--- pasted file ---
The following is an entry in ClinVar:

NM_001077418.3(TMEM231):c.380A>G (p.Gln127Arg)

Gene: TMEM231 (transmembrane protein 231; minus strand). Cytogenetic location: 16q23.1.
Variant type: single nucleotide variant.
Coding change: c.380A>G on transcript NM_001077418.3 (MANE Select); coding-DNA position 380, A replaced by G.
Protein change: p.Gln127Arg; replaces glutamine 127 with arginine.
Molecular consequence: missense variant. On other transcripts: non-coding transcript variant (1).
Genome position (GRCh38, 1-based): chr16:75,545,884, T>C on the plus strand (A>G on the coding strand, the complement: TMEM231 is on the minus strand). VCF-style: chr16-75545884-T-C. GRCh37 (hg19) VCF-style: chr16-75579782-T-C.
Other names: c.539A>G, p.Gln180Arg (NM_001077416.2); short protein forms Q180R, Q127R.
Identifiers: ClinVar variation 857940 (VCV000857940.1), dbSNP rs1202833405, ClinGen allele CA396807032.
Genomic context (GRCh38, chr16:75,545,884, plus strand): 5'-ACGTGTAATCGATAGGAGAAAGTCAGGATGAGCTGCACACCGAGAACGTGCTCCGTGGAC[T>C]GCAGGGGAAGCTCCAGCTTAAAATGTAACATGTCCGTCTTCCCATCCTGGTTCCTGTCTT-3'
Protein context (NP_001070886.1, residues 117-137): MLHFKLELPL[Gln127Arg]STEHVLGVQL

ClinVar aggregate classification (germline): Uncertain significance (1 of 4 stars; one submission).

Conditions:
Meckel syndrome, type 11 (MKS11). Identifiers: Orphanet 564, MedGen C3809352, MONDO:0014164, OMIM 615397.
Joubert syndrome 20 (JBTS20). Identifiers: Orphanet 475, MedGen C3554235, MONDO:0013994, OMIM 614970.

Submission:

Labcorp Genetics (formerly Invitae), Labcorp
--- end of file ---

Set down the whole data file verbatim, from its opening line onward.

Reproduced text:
The following is an entry in ClinVar:

NM_001077418.3(TMEM231):c.380A>G (p.Gln127Arg)

Gene: TMEM231 (transmembrane protein 231; minus strand). Cytogenetic location: 16q23.1.
Variant type: single nucleotide variant.
Coding change: c.380A>G on transcript NM_001077418.3 (MANE Select); coding-DNA position 380, A replaced by G.
Protein change: p.Gln127Arg; replaces glutamine 127 with arginine.
Molecular consequence: missense variant. On other transcripts: non-coding transcript variant (1).
Genome position (GRCh38, 1-based): chr16:75,545,884, T>C on the plus strand (A>G on the coding strand, the complement: TMEM231 is on the minus strand). VCF-style: chr16-75545884-T-C. GRCh37 (hg19) VCF-style: chr16-75579782-T-C.
Other names: c.539A>G, p.Gln180Arg (NM_001077416.2); short protein forms Q180R, Q127R.
Identifiers: ClinVar variation 857940 (VCV000857940.1), dbSNP rs1202833405, ClinGen allele CA396807032.
Genomic context (GRCh38, chr16:75,545,884, plus strand): 5'-ACGTGTAATCGATAGGAGAAAGTCAGGATGAGCTGCACACCGAGAACGTGCTCCGTGGAC[T>C]GCAGGGGAAGCTCCAGCTTAAAATGTAACATGTCCGTCTTCCCATCCTGGTTCCTGTCTT-3'
Protein context (NP_001070886.1, residues 117-137): MLHFKLELPL[Gln127Arg]STEHVLGVQL

ClinVar aggregate classification (germline): Uncertain significance (1 of 4 stars; one submission).

Conditions:
Meckel syndrome, type 11 (MKS11). Identifiers: Orphanet 564, MedGen C3809352, MONDO:0014164, OMIM 615397.
Joubert syndrome 20 (JBTS20). Identifiers: Orphanet 475, MedGen C3554235, MONDO:0013994, OMIM 614970.

Submission:

Labcorp Genetics (formerly Invitae), Labcorp